We think everyone will agree that there is nothing better than some delicious home-canned fruit for dessert! Top it up with some fresh custard or ice cream, and you have a winner! Canned fruits can also last for up to two years, depending on the fruit you choose, so it is a great staple to have in the pantry, especially during these trying times. Canning is a fantastic way to preserve and enjoy fruits all year long, but what fruits are best for canning?
The best fruits for long-term canning are large fruits with soft peels such as apples, apricots, peaches, plums, nectarines, and pears. Most berries, like strawberries and blueberries, have a high acidity level, which also renders them good for canning as it deters bacterial growth.
There are two ways to can fruit, hot pack and raw pack, with the difference being that the hot pack method boils the fruit in the syrup before canning, while raw pack does not. Below, we’ll provide more details on each of these fruits’ canning, with links to some great recipes.
When canning apples, it is a good idea to pick a crisp and tart apple variety. Mealy apples do not that well and break apart easily. The best varieties, according to Better Homes and Gardens, include:
- Granny Smith
- Golden Delicious
- Pink Lady
Once you have chosen your apples, prepare them by washing, peeling if desired, coring and cutting. To prevent the apples from discoloring after being peeled, soak them in some lemon water until you are ready to use them. The acid in the lemon juice inactivates the enzymes that cause discoloration.
Since apples need to be hot packed, you can prepare the syrup to your specifications and add the apple pieces to simmer for about 5 minutes. After that, you can add the apples and sauce to the sterilized jars and process them in the boiling water canner. Boiling times between 20 and 25 minutes tend to be enough.
The jars can then be removed from the boiling water, dried, and stored in a cool dark place until needed.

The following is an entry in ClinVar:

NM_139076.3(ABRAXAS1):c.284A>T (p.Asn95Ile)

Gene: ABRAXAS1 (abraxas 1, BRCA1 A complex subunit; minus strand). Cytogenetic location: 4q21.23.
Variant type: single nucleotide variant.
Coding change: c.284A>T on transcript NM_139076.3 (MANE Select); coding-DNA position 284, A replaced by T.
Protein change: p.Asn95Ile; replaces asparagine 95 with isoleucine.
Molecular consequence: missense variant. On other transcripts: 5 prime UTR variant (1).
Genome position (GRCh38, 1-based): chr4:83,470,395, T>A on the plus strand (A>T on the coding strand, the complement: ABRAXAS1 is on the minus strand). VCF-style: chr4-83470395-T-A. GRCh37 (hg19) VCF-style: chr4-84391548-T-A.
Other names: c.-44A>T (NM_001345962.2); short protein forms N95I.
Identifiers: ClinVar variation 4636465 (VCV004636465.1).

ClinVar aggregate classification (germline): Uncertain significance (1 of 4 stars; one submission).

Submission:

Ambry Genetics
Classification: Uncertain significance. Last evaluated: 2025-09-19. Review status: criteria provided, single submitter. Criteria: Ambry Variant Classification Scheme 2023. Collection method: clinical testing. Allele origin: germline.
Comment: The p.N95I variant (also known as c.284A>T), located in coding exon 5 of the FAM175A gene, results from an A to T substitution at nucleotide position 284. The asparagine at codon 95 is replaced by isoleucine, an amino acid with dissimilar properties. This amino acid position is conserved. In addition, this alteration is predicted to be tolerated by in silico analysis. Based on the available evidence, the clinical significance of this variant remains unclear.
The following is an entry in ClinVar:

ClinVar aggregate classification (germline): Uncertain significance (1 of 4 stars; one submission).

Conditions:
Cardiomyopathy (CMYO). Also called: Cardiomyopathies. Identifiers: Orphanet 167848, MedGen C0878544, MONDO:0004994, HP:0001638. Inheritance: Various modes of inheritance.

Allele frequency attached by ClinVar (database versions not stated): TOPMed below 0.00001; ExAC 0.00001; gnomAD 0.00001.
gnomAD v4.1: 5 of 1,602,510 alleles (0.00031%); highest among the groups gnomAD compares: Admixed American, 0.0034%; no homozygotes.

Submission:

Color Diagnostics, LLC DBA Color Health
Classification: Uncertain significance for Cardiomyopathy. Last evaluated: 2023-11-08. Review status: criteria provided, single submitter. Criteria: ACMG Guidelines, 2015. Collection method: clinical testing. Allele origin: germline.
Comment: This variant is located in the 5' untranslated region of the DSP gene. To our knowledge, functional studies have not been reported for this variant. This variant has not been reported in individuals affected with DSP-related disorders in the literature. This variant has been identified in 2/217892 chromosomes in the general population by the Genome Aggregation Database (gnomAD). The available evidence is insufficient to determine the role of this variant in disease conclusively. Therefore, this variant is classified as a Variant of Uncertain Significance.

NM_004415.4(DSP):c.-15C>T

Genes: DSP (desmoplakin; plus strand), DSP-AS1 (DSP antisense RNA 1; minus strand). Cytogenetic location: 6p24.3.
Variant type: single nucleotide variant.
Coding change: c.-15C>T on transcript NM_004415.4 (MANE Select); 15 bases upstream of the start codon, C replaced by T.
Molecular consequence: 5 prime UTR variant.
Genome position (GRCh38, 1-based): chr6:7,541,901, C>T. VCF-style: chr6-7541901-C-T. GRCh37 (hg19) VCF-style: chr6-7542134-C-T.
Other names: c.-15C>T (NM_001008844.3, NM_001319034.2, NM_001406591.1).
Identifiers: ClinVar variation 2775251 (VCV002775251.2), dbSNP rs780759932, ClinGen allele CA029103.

Find some great apple canning recipes at Creative Home Making.
Canning Stone Fruit
Stone fruit includes peaches, plums, nectarines, and apricots. Some home canners believe in hot packing peaches and apricots, and some believe in the cold packing method. The choice is yours, as there are benefits to both.
The basic process for canning these fruits is the same as for apples, as you should wash the fruit, cut them in half, and remove the stone. You can peel them, but many choose not to. You can find an easy cold packing recipe from Melissa Norris, Delish, and Simple Bites.
Cold packing stone fruit involves packing the halved fruit in the jars and then covering them with the pre-prepared syrup of your choice. You can then place the jars in the hot water canner and boil for 25 to 30 minutes. If you chose the hot pack method and the fruit was boiled in the syrup before packing, you can boil the cans for 20-25 minutes in the canner.
Softer berries such as blackberries and raspberries retain a better shape with raw packing, while more sturdy blackberries and strawberries can be either hot or raw packed. All fruits should be washed properly before beginning and should not be cut. Peeling is not necessary, as berries tend to have soft skins.